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Author Topic: railroad spike knifes  (Read 4615 times)
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webbcityglassman
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WEBBCITYGLASSMAN/glazier/SW-Missouri


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« on: February 02, 2009, 06:37:29 PM »

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Ed Fowler
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« Reply #1 on: February 03, 2009, 09:58:28 AM »

Very nice work and the presentation is more than entertaining.
Thanks for sharing!!
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K Salonek
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Kevin Salonek


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« Reply #2 on: February 03, 2009, 10:25:09 AM »

That was fun!

One could be lead to believe that is the same spirit you work your craft at?

If I may thank you, you inspired me on a long forgotten project, one that I will toss in the forge sometime this week.

Short story

For years my family has been hunting an area of Northern Minnesota called the Prisoner of War area.

The US Army built a light rail-road into a remote area of Minnesota's back country and set up  camp. The idea was to place German prisoners there as you would not have to guard them much, the closest settlements would be Norwegian and if anything, you would have to protect the prisoners from the locals!

Sitting by the campfire one eve, complaining, in fun, about how I have never found any of the prison camp remains, my Uncle/God-Father tossed me a rail-road spike with the claim that I can now shut-up about it!

I hope to give him back that memorabilia as a spike-knife by Easter!

Thanks for the inspiration, if I may, I will post a picture here!

Thanks
Kevin

(Just from the hip, could we assume that RR-spikes are about 1050 steel and water quench them? Or is this a candidate for some surface hardening treatment?  )

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webbcityglassman
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« Reply #3 on: February 03, 2009, 11:27:37 AM »

thanks for watching this ,i made my first brakedrum forge late last fall and the weather hasnt been good around here to do any forgeing lately ,the wind seems to allways be blowing to hard and i dont want to burn anything up .ive made about a dozen of theses so far and the last few i satarted geting into thetempering aspect of them and ive been geting them cherry red and then dipping them in motor oil or transmition fluid it gets them pretty hard but not great. i found out there are some spikes harder than others it has to do with the letters and numbers on the top i foget excatly ill go check wich ones they were anyway that forge finally lets me feel like a true knife maker not just puting handles on stuff its great ,,thaks again ,,,jason b aka webbcityglassman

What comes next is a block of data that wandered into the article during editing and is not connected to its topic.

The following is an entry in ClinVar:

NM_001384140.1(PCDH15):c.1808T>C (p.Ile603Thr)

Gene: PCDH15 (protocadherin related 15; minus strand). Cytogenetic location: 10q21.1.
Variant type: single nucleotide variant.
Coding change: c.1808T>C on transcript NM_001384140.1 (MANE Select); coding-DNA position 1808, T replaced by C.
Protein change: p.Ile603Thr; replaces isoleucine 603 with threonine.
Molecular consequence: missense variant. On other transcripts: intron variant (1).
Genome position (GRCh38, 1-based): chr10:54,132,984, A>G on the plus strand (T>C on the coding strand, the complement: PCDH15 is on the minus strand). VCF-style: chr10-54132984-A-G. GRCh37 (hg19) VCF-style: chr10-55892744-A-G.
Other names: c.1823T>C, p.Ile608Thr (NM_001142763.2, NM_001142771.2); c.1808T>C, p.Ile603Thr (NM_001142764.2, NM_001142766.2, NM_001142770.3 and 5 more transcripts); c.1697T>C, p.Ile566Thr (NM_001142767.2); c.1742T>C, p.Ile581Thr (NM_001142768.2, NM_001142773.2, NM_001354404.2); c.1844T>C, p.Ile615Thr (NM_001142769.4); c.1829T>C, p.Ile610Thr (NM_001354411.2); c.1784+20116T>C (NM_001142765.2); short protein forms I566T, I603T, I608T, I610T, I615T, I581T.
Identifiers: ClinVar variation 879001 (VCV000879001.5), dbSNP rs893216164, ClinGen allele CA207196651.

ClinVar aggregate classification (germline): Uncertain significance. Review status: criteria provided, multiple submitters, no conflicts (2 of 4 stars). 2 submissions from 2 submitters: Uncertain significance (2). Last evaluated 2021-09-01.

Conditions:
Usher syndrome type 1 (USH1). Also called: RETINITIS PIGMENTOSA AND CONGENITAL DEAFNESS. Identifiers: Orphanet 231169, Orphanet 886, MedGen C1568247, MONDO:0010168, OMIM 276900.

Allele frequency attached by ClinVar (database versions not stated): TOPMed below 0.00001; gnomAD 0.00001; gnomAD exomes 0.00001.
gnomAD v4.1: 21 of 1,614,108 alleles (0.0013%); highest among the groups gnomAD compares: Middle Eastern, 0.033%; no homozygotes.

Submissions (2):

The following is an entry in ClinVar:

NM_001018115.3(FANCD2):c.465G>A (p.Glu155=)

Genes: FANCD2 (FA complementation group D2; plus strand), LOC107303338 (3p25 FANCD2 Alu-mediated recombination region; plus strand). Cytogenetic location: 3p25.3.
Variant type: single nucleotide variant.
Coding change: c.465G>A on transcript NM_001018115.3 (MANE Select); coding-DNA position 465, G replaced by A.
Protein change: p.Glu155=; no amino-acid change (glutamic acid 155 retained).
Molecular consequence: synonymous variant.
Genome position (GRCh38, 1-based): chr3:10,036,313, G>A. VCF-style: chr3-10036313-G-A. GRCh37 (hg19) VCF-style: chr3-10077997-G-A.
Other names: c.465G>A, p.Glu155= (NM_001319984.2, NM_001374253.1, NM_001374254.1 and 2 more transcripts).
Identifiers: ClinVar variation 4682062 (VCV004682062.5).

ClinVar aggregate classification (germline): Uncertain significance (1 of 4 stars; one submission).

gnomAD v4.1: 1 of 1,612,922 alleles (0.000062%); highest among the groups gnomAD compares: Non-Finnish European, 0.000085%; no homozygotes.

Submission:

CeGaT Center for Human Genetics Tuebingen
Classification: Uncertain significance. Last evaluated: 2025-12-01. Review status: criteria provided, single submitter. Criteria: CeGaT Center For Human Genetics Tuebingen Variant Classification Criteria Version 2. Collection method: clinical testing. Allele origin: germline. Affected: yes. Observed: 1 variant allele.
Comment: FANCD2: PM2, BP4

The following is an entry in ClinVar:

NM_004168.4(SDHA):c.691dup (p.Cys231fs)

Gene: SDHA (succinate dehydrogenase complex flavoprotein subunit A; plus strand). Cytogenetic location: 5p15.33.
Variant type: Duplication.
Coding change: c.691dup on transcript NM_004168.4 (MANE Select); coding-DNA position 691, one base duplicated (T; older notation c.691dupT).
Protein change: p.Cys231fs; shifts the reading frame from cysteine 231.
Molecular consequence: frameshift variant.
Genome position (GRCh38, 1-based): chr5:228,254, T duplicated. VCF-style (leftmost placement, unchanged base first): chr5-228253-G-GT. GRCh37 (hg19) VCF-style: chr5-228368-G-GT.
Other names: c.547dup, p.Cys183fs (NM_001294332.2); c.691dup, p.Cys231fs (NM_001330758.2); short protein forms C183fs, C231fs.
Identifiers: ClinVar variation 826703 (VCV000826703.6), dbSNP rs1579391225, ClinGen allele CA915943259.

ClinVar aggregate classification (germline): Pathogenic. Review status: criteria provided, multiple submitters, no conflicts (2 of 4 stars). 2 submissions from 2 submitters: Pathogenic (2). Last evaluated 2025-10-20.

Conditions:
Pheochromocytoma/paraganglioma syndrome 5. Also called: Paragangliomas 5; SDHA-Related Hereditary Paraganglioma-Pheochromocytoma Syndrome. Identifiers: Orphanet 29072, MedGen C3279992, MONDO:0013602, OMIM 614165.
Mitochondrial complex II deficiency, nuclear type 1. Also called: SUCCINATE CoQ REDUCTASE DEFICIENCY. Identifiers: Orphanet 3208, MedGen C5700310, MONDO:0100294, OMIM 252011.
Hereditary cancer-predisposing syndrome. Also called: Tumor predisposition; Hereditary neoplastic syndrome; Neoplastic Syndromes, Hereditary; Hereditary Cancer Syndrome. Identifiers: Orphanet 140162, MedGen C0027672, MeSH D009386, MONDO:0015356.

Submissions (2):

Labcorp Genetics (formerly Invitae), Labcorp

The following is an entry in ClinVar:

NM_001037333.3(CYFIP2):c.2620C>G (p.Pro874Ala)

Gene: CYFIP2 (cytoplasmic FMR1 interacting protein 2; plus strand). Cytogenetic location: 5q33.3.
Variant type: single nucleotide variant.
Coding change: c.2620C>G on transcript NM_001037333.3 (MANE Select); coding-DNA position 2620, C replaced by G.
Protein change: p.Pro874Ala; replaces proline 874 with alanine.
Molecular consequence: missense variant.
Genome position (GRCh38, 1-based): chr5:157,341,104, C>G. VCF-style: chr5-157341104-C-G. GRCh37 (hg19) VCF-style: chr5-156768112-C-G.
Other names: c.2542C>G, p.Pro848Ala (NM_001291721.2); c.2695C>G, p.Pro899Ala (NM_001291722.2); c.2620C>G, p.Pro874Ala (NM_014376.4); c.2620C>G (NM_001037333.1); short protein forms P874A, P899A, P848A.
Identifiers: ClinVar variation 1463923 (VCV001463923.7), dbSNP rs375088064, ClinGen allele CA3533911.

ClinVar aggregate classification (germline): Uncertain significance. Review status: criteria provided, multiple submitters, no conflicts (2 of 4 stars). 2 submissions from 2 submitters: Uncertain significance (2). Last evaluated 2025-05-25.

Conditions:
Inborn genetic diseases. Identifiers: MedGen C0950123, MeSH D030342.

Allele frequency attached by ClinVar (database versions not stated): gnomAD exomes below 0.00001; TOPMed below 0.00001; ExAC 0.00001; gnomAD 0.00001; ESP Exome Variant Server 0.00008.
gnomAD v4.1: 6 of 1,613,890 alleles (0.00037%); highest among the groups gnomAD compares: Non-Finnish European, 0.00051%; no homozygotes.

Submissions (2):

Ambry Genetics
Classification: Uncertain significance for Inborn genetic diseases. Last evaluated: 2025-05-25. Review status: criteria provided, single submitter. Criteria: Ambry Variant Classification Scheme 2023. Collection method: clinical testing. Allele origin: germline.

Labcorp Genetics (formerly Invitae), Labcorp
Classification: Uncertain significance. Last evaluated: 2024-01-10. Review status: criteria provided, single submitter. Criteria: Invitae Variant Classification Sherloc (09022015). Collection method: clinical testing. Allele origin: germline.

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Ed Fowler
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« Reply #4 on: February 06, 2009, 10:30:08 AM »

I could never get a RR spike to cut well, but novel and beautiful they are. Joe made a tomahawk for me out of one during his visit to the willow bow, I will try to photograph it and post it up,

Brownell's tough quench oil is a fast oil and seems to work on lower carbon steel pretty well. You can get a gallon from Brownell's Inc, they have a web site. I tempered mine at 350 f.

Somewhere I have a Penzoil Damascus RR spike knife, a little oil on the surface of your ferric chloride etching solution will coat parts of the blade as you dip it and leave a wow pattern on the steel.

They are a lot of fun to make!
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billy brewton
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« Reply #5 on: October 30, 2011, 12:19:21 PM »

great video glass man, i do a lot of rail road spike knives an tomahawks, i wonder do u have a problem with the "orange peel" look on yours? i seem to get that look even with a mirror polish, takes a couple of weeks to come thru but it always comes thru, always right b4 the natural patina appears.

as far as heat treating, i have found what work for me is i only use spike marked "HC" i do 2 quenches the first in my quenching medium of choice, mineral oil with a lil jet dry added to it, yes i said jet dry, it works. then the second i use super quench, i only edge quench then temper using a torch in 3 steps. taking the edge to a bronze color, there not a heavy use knife but they make great skinning knife an utility knifes. an the tomahawks are great for throwing, an my customers seem to love the "orange peel" look.
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zoltanriss
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« Reply #6 on: October 31, 2011, 04:51:02 AM »

The video was simply great...And also it was much entertaining..
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Ed Fowler
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« Reply #7 on: October 31, 2011, 10:04:38 AM »

Soltraniss: Welcome to KTO and thanks for your first post.
Please feel free to browse through the form, many old threads contain information that is timeless and if you wish to respond to any that catch your eye, please do the form will advise you that the thread is an old one - do not let this deter you from posting.

We have a chat form every Tuesday night 7:00 pm just click on chat and log in, you and anyone else who is interested is welcome to join in on the discussion.
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